cooling but for me it's better to store food in it because I would otherwise

always have to be getting dry ice and this keeps my food more temperature

stabilized. And for those of us who rely on chocolate in the middle of the summer

either you have your chocolate in the refrigerator or you have your chocolate

in the Yeti so I have two. One Yeti here and one Yeti cooler there and

then I have a tiny little igloo fridge that is low enough wattage.

This cloth here is handcrafted by the weavers in the Manggarai region in

Indonesia where my adopted family lives and this is the harp that I am learning

to play. That little white canister; that is the amount of trash I generate in a

month to two months. The blue canister is dog food and the red canister are the

little red wood chips that power my Biolite camp stove.

This ficus tree is 17 years old. The mint is new. Every person should have aloe

to have aloe available for any sort of stovetop burns or if overexposure to Sun.

The first thing people said to me was, "where you going to park it?" and I was

this clueless save who said, "oh, that'll be no problem. I know some campgrounds

down along the coast where you can camp for 500 bucks a month, 600 bucks a month".

During the off-season...pretty much after March April it goes right back up. But

then when I realized as a professor I need to have a routine every fall

semester, every spring semester, in the summer session, I needed an anchor. It

took me a year to find a campground consortium where I can stay in these

campgrounds for free based on a membership for three weeks at a time and

then a girlfriend calls it renewing my visa but if I want to stay in the same

campground I need to go out for a week and then come back in again.

So then the challenge became okay where do I go for that week and because of the

place where I am there are always Fairgrounds there are state park

campgrounds within say about 20 mile radius of five or six different places

where I can be or I can simply put The Champion in storage and go stay with

some friends. Once I got over that initial hump of where can I be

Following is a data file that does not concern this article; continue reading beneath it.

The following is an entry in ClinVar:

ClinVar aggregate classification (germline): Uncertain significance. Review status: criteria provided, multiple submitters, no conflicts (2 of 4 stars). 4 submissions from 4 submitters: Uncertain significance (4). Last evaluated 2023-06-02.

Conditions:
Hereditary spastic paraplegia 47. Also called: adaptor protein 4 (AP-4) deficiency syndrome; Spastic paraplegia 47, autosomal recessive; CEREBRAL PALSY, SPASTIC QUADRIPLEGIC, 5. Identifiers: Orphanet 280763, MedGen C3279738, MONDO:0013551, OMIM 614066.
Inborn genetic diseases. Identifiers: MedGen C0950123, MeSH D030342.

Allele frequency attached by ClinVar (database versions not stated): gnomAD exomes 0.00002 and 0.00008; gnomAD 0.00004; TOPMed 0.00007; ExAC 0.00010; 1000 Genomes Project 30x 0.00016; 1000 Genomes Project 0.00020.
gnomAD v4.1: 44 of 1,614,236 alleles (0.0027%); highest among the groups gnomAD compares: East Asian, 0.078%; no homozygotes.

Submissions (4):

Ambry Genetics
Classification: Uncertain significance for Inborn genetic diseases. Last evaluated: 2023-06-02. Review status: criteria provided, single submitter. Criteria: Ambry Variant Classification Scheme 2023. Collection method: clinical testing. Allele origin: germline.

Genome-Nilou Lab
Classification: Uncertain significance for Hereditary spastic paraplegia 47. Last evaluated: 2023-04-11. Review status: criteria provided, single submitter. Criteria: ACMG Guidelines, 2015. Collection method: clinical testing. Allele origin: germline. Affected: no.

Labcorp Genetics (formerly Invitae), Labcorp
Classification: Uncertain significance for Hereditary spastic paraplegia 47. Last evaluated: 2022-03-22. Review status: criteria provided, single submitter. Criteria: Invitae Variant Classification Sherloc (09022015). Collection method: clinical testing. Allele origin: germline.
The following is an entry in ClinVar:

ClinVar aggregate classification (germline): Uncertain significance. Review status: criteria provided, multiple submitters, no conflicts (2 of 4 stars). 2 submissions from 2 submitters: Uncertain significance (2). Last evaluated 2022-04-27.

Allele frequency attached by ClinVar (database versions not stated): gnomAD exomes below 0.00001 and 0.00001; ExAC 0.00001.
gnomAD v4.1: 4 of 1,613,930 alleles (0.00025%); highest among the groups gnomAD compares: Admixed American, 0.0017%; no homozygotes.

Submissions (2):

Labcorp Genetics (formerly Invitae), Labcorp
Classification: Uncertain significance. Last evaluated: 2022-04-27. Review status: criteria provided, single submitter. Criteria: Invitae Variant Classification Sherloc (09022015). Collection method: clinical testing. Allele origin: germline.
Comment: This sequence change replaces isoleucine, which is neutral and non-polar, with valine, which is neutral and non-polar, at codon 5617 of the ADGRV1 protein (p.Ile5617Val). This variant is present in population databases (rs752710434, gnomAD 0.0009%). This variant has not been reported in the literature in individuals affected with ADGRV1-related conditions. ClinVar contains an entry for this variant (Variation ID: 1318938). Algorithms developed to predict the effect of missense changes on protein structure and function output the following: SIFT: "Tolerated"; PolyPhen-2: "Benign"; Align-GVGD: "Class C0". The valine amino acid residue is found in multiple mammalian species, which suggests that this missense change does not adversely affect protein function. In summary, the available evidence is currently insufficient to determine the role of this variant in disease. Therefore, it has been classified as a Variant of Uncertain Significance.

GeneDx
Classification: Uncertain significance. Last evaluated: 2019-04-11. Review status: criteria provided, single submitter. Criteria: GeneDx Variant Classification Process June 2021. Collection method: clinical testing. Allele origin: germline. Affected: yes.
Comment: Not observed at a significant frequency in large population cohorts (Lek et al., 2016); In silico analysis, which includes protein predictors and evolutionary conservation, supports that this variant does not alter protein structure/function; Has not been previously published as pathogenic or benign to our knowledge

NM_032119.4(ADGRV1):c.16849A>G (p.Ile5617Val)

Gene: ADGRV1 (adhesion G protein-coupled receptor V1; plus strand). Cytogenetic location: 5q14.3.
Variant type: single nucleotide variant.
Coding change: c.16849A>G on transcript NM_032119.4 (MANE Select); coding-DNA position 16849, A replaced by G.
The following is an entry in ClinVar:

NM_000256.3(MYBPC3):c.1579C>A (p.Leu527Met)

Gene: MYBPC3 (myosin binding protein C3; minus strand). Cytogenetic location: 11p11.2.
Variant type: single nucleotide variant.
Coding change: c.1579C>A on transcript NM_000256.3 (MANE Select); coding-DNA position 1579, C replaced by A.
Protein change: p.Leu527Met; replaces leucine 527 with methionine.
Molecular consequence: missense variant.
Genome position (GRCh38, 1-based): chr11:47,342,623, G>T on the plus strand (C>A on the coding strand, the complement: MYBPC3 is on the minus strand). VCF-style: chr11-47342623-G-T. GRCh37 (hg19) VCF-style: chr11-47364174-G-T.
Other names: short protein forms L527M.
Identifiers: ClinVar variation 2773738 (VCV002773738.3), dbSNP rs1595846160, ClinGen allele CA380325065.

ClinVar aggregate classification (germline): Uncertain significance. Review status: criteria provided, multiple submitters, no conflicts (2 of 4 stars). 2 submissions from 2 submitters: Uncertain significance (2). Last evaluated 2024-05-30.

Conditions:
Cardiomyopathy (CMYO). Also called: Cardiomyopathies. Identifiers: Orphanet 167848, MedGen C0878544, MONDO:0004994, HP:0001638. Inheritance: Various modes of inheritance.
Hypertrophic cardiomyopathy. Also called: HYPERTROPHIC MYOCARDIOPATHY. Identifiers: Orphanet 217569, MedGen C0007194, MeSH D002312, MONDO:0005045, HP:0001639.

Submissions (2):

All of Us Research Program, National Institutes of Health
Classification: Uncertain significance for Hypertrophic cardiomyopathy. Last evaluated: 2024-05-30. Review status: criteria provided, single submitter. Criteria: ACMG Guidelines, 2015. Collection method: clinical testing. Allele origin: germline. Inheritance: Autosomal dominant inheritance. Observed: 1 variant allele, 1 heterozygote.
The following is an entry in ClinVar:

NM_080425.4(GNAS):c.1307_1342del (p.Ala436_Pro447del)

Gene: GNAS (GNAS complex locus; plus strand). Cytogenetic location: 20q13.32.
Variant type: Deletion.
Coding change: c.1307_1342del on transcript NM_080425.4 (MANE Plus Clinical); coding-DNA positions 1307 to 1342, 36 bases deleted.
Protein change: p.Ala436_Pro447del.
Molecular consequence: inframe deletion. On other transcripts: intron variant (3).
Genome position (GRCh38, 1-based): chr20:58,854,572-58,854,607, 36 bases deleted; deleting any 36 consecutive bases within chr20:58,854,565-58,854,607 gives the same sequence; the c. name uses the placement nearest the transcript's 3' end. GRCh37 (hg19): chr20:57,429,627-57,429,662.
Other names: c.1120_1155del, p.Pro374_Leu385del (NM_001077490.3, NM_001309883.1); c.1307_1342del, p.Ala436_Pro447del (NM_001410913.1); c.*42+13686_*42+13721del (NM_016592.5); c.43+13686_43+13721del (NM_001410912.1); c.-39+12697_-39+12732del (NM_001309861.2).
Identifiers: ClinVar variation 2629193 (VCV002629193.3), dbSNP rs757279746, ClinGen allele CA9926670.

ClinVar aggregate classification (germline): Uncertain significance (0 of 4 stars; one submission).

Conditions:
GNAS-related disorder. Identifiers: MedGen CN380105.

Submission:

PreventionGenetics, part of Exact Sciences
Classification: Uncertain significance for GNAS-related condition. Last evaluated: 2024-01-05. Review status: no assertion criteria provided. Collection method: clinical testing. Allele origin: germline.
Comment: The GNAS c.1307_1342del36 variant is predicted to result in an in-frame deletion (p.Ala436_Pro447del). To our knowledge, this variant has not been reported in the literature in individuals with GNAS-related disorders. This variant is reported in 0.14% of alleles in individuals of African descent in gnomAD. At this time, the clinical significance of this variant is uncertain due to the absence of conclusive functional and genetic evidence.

geographically so that I can be geographically stable and do my

professional work, everything became so much easier. Every semester my students

do group projects that make a difference in the world and this semester my

students are helping me to become carbon neutral. We have set it up so that the

students came to my tiny home to my bus they audited my entire life they came up

with a range of figures of how many tons of carbon I am personally contributing

to the atmosphere which is always embarrassing but as human beings we are

going to contribute carbon. Once we crunched the numbers and figured out

literally how many tea trees how many certain palm plants how much bamboo how

much grass needs to be planted I will then get on the phone with my

tato family and say, "okay, here you go", and I will send the money over. I really like

the idea that becoming carbon neutral I am now absolutely practicing what I

preach. If I'm going to teach about climate change and how we humans are

effecting climate change then I sure better be carbon neutral and I get to

support my extended family in planting trees that will help build their homes

that will provide bamboo for their baskets.

Because of my background of having an adopted tribe as a family in Indonesia

one of the phrases these folks have taught me is the phrase 'All Our

Relations'. Initially I thought they meant everyone we're related to as our family

or perhaps being relating to all humans, but now I understand that it means all

living beings and so that phrase 'All Our Relations', which is something that you

say as part of a ceremony or ritual or prayer means that you are understanding

that we have a relationship with all living beings on the planet whether it

is microscopic sulfur breathing bacteria at the bottom of the ocean or it is a

Jaguar or a coyote or the forest or the waterway or the mountains. These are all

our relations and so that is my family that's who I care about.